Resources

you may like

Sometimes we think of resources only in practical terms, but resources can be purely inspirational as well. Of course, there are instances where a single resource can be both practical and inspiring. Such is the case with each of the following resources.

Susan Bell

The Artful Edit:

On the Practice of Editing Yourself

Recommended for writers at the beginner and intermediate levels.

The resources listed on this page are not necessarily ranked in order of preference—except for this one. Bell's book is listed first here because I found it to be both an encouraging and healing balm and a particularly useful how-to book on self-editing.

 

A stand-out for me is Bell's uncannily apt articulation of the writer's psyche, which she wisely places in the introduction. I know of no one who has more adroitly described my own experience of the writer's calling and its challenges, and I found her words convincingly encouraging, even healing. To this salve Bell adds another helpful layer by providing solid how-to advice for advancing one's craft as a writer via self-editing. Thus, Bell deftly performs double-duty in helping you to feel inspired and understood while also providing practical how-to guidance and skill-building.

 

Finally, listing this book about writers editing their own work might seem like I am carrying out professional suicide. Yes, I believe that writers can and should edit their own work. However, even writers who are superb self-editors will still need the services of an editor.  No matter how good we may be as self-editors, there is no substituting the "third eye."

Noah Lukeman

The First Five Pages:

A Writer's Guide for Staying Out of the Rejection Pile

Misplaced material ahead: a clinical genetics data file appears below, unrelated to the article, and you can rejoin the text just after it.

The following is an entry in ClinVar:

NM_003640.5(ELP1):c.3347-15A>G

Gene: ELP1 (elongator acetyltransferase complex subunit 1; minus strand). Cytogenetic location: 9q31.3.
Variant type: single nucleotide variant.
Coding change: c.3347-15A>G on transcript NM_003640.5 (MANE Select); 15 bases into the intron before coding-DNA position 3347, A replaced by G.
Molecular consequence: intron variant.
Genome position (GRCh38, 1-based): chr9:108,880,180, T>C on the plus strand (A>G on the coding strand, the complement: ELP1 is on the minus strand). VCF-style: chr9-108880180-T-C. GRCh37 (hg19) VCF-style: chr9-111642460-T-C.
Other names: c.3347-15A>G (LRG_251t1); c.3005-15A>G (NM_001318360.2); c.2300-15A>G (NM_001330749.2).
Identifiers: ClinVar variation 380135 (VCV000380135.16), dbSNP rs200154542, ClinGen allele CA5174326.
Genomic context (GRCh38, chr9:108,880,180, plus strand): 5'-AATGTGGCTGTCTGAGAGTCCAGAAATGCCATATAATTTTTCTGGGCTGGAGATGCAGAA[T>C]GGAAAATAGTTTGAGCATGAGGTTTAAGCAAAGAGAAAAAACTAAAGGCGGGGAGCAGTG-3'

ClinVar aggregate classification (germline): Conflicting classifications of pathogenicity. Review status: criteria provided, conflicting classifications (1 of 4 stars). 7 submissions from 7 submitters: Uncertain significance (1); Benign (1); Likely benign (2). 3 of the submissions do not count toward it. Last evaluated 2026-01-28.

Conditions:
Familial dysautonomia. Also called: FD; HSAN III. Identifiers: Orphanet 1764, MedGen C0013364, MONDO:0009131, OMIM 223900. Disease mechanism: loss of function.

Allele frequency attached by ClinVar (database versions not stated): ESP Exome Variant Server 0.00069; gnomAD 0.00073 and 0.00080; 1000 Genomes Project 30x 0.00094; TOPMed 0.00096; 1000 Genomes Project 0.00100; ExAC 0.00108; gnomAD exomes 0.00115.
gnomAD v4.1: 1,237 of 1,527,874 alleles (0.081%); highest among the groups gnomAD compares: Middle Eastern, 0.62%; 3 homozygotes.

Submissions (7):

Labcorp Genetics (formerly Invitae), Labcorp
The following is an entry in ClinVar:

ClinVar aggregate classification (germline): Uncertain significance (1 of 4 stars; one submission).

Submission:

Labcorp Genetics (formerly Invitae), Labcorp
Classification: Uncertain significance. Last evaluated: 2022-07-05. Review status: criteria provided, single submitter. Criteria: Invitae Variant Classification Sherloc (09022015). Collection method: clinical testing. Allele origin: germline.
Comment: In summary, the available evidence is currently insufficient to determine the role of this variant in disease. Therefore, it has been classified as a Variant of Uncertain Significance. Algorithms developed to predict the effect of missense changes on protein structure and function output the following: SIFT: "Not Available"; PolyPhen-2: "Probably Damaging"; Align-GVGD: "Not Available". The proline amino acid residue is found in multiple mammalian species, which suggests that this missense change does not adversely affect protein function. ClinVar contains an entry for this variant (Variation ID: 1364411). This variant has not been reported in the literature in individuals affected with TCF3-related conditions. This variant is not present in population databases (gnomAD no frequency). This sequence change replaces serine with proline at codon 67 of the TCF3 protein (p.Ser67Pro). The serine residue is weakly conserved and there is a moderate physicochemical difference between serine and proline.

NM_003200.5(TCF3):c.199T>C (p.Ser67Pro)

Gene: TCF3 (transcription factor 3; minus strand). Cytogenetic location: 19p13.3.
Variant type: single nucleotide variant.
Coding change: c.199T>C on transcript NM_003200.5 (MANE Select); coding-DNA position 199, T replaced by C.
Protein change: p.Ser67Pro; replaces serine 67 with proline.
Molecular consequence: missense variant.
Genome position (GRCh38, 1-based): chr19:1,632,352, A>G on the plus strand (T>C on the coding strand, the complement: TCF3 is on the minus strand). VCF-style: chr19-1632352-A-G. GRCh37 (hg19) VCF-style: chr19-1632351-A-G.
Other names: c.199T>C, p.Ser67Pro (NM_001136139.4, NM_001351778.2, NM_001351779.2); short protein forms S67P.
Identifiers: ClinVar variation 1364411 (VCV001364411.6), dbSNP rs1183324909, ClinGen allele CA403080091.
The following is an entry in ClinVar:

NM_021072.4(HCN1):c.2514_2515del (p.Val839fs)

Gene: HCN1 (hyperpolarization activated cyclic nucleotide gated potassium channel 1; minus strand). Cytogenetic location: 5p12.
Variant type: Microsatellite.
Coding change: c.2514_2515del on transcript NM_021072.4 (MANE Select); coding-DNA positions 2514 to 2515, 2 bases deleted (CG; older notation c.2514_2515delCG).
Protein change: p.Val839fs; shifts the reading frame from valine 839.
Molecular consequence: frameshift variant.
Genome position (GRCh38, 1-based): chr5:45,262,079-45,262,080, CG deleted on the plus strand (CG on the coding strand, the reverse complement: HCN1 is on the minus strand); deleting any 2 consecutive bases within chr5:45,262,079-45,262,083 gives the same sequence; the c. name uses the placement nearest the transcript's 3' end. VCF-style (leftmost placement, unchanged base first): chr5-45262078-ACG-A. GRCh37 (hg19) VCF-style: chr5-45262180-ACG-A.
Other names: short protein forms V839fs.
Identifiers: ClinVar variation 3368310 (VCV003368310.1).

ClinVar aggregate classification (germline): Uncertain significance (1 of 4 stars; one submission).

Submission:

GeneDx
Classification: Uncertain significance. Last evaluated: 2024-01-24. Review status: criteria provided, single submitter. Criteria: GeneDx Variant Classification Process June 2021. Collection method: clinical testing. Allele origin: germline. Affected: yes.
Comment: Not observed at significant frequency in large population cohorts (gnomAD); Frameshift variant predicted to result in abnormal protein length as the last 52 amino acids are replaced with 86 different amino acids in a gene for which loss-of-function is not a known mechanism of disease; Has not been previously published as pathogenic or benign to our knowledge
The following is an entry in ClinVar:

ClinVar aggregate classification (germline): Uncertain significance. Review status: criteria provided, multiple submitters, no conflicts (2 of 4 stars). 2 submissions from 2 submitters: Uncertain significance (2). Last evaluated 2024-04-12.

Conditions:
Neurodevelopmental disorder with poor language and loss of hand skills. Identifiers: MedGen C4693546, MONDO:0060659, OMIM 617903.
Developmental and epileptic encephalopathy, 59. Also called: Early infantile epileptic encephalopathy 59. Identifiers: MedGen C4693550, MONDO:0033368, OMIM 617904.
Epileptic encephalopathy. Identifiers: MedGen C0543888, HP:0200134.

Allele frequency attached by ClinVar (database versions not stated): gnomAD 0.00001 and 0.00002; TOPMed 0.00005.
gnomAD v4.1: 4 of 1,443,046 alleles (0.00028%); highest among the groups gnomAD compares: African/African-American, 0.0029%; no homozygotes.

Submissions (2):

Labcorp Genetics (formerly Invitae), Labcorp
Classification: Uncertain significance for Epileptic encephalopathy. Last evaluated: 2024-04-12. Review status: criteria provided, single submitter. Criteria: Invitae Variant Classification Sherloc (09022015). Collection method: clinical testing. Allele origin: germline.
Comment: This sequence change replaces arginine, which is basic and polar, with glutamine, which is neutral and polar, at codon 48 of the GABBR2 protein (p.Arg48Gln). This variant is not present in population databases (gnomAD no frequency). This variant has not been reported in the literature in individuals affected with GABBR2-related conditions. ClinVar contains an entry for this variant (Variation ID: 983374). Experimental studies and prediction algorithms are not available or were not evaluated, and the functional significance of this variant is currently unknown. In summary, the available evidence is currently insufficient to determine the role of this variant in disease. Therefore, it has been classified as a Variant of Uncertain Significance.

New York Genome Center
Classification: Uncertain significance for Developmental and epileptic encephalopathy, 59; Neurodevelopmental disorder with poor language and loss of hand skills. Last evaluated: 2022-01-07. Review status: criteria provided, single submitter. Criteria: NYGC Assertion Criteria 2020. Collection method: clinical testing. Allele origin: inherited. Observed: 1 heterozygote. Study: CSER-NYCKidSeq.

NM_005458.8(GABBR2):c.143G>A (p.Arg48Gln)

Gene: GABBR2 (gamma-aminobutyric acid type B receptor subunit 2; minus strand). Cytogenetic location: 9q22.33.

Recommended for writers at the beginner and intermediate levels.

I am generally wary of books about "how to create a better story" that place too much emphasis on formulas. To create that better story, it is essential that a writer first open up to his or her most salient inner truths, and this is a deeply personal process that is inherently incompatible with a formulaic approach. One has to find one's own way and one's own voice, and a formulaic approach can too easily squelch that process.

At first glance, then, The First Five Pages does not seem like a good candidate for my list, with its title that suggests it is just another formulaic book about "creating a better story." It is not.

From the very first page, Lukeman convincingly separates his approach from those that promote a formula. Lukeman has a lengthy resume in the world of publishing, and his perspective and articulation of the issues are richly sound. Most writers at the beginner and intermediate levels will find in this book a highly useful and trustworthy ally in the drive to tell one's story to a wider audience.

Bryan A. Garner

Garner's Modern English Usage

Recommended for writers at all experience levels.

Bryan Garner's enduring reference work is deserving of its standing as a classic. I may not always agree with Garner's positions on linguistics, but he certainly inspires me to do well by our native tongue. Some have called this fourth edition of Garner's voluminous work on grammar and usage "magisterial," perhaps intending to suggest both the positive and negative connotations of the word; nevertheless, it is a treasure. Garner has assembled an authoritative (he is moderately prescriptivist) and exhaustive work, particularly on issues of usage. Through handy, entertaining, and adroitly served mini-essays, this work proves itself to be an invaluable resource on many issues of usage, such as when you are trying to clearly comprehend the difference between two commonly confused words, but the dictionary and thesaurus offer too little information to sufficiently clarify the matter—think the difference between compose and comprise, convince and persuade, flaunt and flout, imply and infer, and at least a thousand more.

 

In addition to the handy and excellent mini-essays on usage, Garner provides very useful information on grammar for the non-linguist. And, lastly, Garner's two articles on "the language wars" are both enlightening and memorably engaging.